Multiple reports across Major League Soccer state teams are delaying travel plans and are suspecting a schedule change for the “MLS Is Back Tournament” because of positive cases of COVID-19 among the clubs already sequestered in Florida.

The league’s 54-game return is slated to kick off Wednesday at ESPN’s Wide World of Sports Complex at the Walt Disney World Resort. There are 10 teams sequestered at Disney’s Swan and Dolphin Resort located southwest of Orlando, Florida.

As of Thursday evening, the Sounders FC remained on schedule to take a chartered flight to Orlando on Friday. It’s the last possible date to allow for the league-mandated seven-day quarantine and testing before a team’s opening match, which is July 10 for the Sounders.


The Sounders’ travel delegation underwent two tests for coronavirus this week and no positive cases were detected, according to coach Brian Schmetzer. The club hasn’t had a positive test since one occurred in May.

The mounting concern is when teams arrive to the “bubble” created to sequester the 26 MLS teams amid the pandemic. FC Dallas disclosed Wednesday six players tested positive since arriving June 27. Other reports have the total at nine, including a coach.


ESPN reported Thursday a player for the Columbus Crew SC tested positive. That club entered the bubble Sunday. Multiple reports state Nashville SC pushed back its scheduled arrival after a person in their traveling party tested positive for COVID-19 on Tuesday. The Vancouver Whitecaps had multiple “inconclusive” test results and delayed travel indefinitely, according to The Province newspaper.

Positive cases of coronavirus are surging across the United States. Florida is shattering local numbers, including 10,109 positive cases reported Thursday as a single-day record, according to the state’s department of health.

“It’s depressing watching the news these days,” Schmetzer said. “This thing is not going away very easily. The pragmatic side of me tells the players, ‘Do what you do to be safe because it’s good for you, it’s good for the group.’ If something happens, because it is happening all around us, we must be prepared to follow all of the safety protocols that the league and our doctors and our medical staff have in place.”

Schmetzer said the club, via email and team meetings, has stressed that visiting former teammates and friends such as Roman Torres, who is with Inter Miami CF, or traveling to cities outside the bubble aren’t permissible for the duration of the tournament.

The Sounders open against the San Jose Earthquakes, who entered the bubble June 24. Dallas and Vancouver are also in Group B with the Sounders.

Schmetzer said forward Jordan Morris is still part of the traveling delegation despite being in an at-risk category for COVID-19 as a Type 1 diabetic.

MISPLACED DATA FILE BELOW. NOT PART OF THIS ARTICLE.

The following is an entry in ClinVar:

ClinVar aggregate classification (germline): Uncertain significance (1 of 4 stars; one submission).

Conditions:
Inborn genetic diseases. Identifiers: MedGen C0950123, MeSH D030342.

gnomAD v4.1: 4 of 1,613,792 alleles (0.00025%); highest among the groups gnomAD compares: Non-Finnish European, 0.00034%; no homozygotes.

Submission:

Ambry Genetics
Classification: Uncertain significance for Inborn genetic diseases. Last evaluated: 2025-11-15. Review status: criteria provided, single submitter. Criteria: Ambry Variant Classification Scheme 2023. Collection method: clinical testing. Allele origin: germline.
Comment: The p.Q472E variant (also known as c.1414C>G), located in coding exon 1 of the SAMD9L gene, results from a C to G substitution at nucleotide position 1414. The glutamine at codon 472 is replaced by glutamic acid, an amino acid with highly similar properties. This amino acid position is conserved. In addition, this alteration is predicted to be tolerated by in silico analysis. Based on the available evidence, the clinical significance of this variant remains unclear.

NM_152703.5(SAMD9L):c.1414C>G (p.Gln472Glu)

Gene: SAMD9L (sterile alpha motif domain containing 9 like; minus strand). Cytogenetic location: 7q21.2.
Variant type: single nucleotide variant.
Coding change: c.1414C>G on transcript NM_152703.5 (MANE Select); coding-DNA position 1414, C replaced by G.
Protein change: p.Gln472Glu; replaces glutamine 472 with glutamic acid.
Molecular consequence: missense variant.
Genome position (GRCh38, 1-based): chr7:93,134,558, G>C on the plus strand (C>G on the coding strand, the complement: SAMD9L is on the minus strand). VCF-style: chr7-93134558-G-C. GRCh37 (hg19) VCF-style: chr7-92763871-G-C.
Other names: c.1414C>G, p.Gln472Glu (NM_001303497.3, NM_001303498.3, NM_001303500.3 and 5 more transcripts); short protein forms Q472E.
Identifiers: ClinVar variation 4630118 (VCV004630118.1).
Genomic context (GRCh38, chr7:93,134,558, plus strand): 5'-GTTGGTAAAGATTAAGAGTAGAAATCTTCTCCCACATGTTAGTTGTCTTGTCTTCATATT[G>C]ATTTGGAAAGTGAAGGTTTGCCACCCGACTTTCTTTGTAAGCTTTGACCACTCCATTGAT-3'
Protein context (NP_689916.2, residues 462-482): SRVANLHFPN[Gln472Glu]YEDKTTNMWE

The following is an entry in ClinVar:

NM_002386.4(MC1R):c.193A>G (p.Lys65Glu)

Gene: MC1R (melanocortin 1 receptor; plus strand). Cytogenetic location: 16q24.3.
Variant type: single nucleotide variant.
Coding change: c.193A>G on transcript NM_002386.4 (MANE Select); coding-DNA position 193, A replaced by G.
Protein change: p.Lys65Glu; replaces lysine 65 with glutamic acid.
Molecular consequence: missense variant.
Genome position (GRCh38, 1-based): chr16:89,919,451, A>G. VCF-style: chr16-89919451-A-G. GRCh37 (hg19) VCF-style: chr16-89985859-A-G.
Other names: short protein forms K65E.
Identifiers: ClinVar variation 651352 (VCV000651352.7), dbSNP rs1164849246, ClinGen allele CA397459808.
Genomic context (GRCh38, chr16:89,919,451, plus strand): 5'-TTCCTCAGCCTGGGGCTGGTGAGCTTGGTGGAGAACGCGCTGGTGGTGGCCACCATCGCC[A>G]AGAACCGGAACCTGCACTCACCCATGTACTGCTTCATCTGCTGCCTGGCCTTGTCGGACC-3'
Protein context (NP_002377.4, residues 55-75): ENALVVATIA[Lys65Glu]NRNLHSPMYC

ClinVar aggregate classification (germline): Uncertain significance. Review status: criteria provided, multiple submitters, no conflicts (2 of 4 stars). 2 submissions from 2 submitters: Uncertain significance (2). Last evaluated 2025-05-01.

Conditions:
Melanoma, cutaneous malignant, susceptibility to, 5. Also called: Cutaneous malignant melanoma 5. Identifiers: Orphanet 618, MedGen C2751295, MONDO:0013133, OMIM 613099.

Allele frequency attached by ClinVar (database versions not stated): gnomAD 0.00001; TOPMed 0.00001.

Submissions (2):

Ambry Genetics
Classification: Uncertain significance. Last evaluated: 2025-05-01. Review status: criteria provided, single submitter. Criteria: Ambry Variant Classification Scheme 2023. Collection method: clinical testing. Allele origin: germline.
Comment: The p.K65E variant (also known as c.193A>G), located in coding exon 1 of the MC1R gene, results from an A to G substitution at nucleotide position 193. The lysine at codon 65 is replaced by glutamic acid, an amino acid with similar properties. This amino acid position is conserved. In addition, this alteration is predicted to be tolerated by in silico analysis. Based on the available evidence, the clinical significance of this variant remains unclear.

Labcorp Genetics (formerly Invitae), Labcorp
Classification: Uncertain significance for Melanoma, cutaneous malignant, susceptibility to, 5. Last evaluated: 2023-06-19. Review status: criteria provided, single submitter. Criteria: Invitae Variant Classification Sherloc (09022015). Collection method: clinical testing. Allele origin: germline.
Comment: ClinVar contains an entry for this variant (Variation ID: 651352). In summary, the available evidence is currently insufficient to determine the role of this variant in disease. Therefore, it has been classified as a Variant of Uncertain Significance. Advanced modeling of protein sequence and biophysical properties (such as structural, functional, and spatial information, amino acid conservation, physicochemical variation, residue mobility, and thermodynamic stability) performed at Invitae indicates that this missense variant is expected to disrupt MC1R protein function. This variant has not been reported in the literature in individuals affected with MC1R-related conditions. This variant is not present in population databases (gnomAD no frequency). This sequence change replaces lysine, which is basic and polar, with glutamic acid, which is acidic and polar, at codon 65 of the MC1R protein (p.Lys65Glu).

“I don’t like singling out players,” Schmetzer said. “But everybody loves Jordan. I could certainly use that to say we have a person here who is taking a little more risk and you guys have to be mindful of that. We all love Jordan. We all think he’s a great kid so let’s, again, be on our best behavior and make sure we’re following all of the rules.”

A club’s delegation undergoes a Polymerase Chain Reaction (PCR) test immediately upon arrival. An additional PCR is given after a quarantine in their respective hotel rooms and no one can participate in training until receiving a negative test.

During the first two weeks, everyone is tested every other day then only players, coaches and staff are tested regularly, including the day before each match, according to information provided by MLS.

The Sounders plan to hold a 90-minute intrasquad scrimmage Friday at Starfire Sports in Tukwila as their final training before traveling to Florida in the afternoon. It will be the players’ first full match since finishing in a draw against Columbus on March 7 at CenturyLink Field.

Due to Gov. Jay Inslee’s restrictions and the guidance of local health officials, the Sounders didn’t begin voluntary, individual trainings until May 18 and group trainings until June 12. The latter was eight days after MLS lifted the team moratorium for the league.

“I know there are a couple of baseball players who’ve said they’re going to take the year off,” Schmetzer said of MLB’s plan to play in their respective cities. “I don’t have that luxury. I have a voice and I can certainly say, ‘I don’t want to go.’ But I don’t feel that I’m in that grave of danger that I need to make that decision.”